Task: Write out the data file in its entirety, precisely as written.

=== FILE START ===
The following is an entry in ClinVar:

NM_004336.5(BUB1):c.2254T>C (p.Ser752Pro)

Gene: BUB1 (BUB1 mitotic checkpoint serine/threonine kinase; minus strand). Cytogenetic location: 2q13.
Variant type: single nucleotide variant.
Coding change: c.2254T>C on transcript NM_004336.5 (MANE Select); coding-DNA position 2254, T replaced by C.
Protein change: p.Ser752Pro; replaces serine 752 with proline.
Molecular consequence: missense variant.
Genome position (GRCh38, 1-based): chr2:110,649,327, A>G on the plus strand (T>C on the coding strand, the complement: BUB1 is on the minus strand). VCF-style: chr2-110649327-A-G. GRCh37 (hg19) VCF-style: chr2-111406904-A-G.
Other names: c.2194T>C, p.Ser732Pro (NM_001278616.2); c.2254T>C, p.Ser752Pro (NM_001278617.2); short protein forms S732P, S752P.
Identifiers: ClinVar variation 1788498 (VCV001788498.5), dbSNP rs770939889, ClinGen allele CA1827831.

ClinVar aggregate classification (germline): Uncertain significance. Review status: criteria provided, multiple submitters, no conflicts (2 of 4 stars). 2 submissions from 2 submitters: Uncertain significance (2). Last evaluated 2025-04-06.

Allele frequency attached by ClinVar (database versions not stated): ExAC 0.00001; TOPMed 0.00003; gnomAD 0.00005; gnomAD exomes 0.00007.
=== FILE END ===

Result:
The following is an entry in ClinVar:

NM_004336.5(BUB1):c.2254T>C (p.Ser752Pro)

Gene: BUB1 (BUB1 mitotic checkpoint serine/threonine kinase; minus strand). Cytogenetic location: 2q13.
Variant type: single nucleotide variant.
Coding change: c.2254T>C on transcript NM_004336.5 (MANE Select); coding-DNA position 2254, T replaced by C.
Protein change: p.Ser752Pro; replaces serine 752 with proline.
Molecular consequence: missense variant.
Genome position (GRCh38, 1-based): chr2:110,649,327, A>G on the plus strand (T>C on the coding strand, the complement: BUB1 is on the minus strand). VCF-style: chr2-110649327-A-G. GRCh37 (hg19) VCF-style: chr2-111406904-A-G.
Other names: c.2194T>C, p.Ser732Pro (NM_001278616.2); c.2254T>C, p.Ser752Pro (NM_001278617.2); short protein forms S732P, S752P.
Identifiers: ClinVar variation 1788498 (VCV001788498.5), dbSNP rs770939889, ClinGen allele CA1827831.

ClinVar aggregate classification (germline): Uncertain significance. Review status: criteria provided, multiple submitters, no conflicts (2 of 4 stars). 2 submissions from 2 submitters: Uncertain significance (2). Last evaluated 2025-04-06.

Allele frequency attached by ClinVar (database versions not stated): ExAC 0.00001; TOPMed 0.00003; gnomAD 0.00005; gnomAD exomes 0.00007.